The Higher Education Bubble is starting to burst, and campus administrators are begging to grapple with difficult fiscal choices.

As an example, a committee advising Florida Governor Rick Scott suggested that various degree choices would have differing tuition changes. In part, it is hoped such a move would incentivize enrollment in the academically challenging STEM disciplines (science, technology, engineering and math). Jobs in these fields are readily available; Americans to fill those slots are not. Ohio University’s Board of Trustees has recently considered a similar multiple-price approach, and other schools are doing so.

Richard Vedder, who teaches economics at Ohio University and is an Adjunct Scholar at the American Enterprise Institute offers his analysis:

I have mixed reactions to this proposal. Conceptually, it is a good idea. Within universities, on the supply side, the cost of educating say, mechanical engineers, is probably a good deal different (I would surmise more) than educating English or history majors. From the consumer perspective, the demand for engineering majors often exceeds that for English majors. Differential tuition pricing potentially could more closely align the amount students pay to the costs and benefits of various degrees.

For example, if we have underutilized anthropology professors, the cost of educating one additional anthropology major may be close to zero–existing faculty could handle the job. If we have accounting professors working at capacity, the extra cost of adding another major or two might be very high–requiring more faculty. Having lower prices for anthropology majors and higher prices for accounting majors might lead to a better, more efficient utilization of university resources.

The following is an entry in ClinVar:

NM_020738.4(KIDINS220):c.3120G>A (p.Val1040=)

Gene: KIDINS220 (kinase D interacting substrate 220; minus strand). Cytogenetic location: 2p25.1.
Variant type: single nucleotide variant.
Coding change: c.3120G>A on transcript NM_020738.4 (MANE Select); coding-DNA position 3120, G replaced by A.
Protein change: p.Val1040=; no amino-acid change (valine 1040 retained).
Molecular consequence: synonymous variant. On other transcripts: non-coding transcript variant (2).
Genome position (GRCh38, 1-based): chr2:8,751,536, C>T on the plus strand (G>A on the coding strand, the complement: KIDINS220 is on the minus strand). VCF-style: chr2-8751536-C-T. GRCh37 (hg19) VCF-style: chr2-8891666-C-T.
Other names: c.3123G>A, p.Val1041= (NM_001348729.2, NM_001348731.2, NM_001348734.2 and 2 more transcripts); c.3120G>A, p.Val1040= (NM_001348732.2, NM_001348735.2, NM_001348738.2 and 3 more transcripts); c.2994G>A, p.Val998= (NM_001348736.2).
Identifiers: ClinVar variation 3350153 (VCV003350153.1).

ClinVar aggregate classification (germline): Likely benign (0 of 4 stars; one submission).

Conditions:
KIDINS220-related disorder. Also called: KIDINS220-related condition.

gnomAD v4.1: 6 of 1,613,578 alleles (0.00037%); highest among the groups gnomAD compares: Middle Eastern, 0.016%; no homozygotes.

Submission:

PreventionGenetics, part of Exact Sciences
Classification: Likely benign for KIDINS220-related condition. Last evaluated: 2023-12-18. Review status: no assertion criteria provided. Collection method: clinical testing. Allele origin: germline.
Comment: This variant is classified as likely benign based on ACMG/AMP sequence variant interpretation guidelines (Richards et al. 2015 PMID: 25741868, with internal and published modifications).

Despite claimed altruistic motivation, the current approach of charging different students varying amount for the same services is probably as much an attempt at revenue maximization; in economics jargon, each individuals has his or her own demand curve, so the “equilibrium” price varies by individual. This is the same approach used by airlines–charge price-sensitive tourists buying their tickets well in advance far less than price-insensitive business persons flying on short notice. The airlines collect more revenue, planes fly at near capacity, and resources are more efficiently used.

However, history professors at the University of Florida are protesting this proposal. Inside Higher Ed contributor Colleen Flaherty says the faculty belies this approach will be “pricing out the humanities” and have organized a petition against the Florida proposal.

.. Lillian Guerra, one of Goda’s history colleagues at the University of Florida and a petition co-creator, said the task force plan lays the foundation for second-class degrees. Departments receive funding based on how many students enroll in courses, she said, so decreased humanities enrollment would lead to less funding for the department.

Damage to the department would damage the university overall, she added. “In the short term, I think we run the risk of demolishing our prestige as an institution, when so much of the institution’s prestige has been anchored in liberal arts.”